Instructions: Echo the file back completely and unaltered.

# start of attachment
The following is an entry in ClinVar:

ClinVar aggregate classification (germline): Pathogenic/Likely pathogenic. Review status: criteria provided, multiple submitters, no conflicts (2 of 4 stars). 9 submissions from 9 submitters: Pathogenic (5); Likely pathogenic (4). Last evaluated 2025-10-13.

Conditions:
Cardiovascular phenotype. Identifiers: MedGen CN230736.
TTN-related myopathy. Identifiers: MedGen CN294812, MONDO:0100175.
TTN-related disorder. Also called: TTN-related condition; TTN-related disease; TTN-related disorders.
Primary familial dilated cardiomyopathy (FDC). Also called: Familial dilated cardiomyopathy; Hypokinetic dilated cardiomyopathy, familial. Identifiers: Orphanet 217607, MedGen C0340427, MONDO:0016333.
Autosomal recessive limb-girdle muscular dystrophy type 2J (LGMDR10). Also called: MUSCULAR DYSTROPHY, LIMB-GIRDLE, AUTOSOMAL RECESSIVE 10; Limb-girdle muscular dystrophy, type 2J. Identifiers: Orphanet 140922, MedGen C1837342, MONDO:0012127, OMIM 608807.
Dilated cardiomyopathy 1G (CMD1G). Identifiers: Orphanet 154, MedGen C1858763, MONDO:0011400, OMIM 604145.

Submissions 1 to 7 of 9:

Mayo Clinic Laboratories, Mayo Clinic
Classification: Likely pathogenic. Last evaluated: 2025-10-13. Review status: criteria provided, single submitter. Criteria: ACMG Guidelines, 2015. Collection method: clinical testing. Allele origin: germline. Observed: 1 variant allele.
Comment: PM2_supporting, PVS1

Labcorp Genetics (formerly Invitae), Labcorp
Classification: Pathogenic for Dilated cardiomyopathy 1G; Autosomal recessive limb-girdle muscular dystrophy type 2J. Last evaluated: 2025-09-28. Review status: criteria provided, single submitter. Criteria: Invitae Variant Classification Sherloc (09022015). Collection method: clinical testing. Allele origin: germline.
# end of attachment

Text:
The following is an entry in ClinVar:

ClinVar aggregate classification (germline): Pathogenic/Likely pathogenic. Review status: criteria provided, multiple submitters, no conflicts (2 of 4 stars). 9 submissions from 9 submitters: Pathogenic (5); Likely pathogenic (4). Last evaluated 2025-10-13.

Conditions:
Cardiovascular phenotype. Identifiers: MedGen CN230736.
TTN-related myopathy. Identifiers: MedGen CN294812, MONDO:0100175.
TTN-related disorder. Also called: TTN-related condition; TTN-related disease; TTN-related disorders.
Primary familial dilated cardiomyopathy (FDC). Also called: Familial dilated cardiomyopathy; Hypokinetic dilated cardiomyopathy, familial. Identifiers: Orphanet 217607, MedGen C0340427, MONDO:0016333.
Autosomal recessive limb-girdle muscular dystrophy type 2J (LGMDR10). Also called: MUSCULAR DYSTROPHY, LIMB-GIRDLE, AUTOSOMAL RECESSIVE 10; Limb-girdle muscular dystrophy, type 2J. Identifiers: Orphanet 140922, MedGen C1837342, MONDO:0012127, OMIM 608807.
Dilated cardiomyopathy 1G (CMD1G). Identifiers: Orphanet 154, MedGen C1858763, MONDO:0011400, OMIM 604145.

Submissions 1 to 7 of 9:

Mayo Clinic Laboratories, Mayo Clinic
Classification: Likely pathogenic. Last evaluated: 2025-10-13. Review status: criteria provided, single submitter. Criteria: ACMG Guidelines, 2015. Collection method: clinical testing. Allele origin: germline. Observed: 1 variant allele.
Comment: PM2_supporting, PVS1

Labcorp Genetics (formerly Invitae), Labcorp
Classification: Pathogenic for Dilated cardiomyopathy 1G; Autosomal recessive limb-girdle muscular dystrophy type 2J. Last evaluated: 2025-09-28. Review status: criteria provided, single submitter. Criteria: Invitae Variant Classification Sherloc (09022015). Collection method: clinical testing. Allele origin: germline.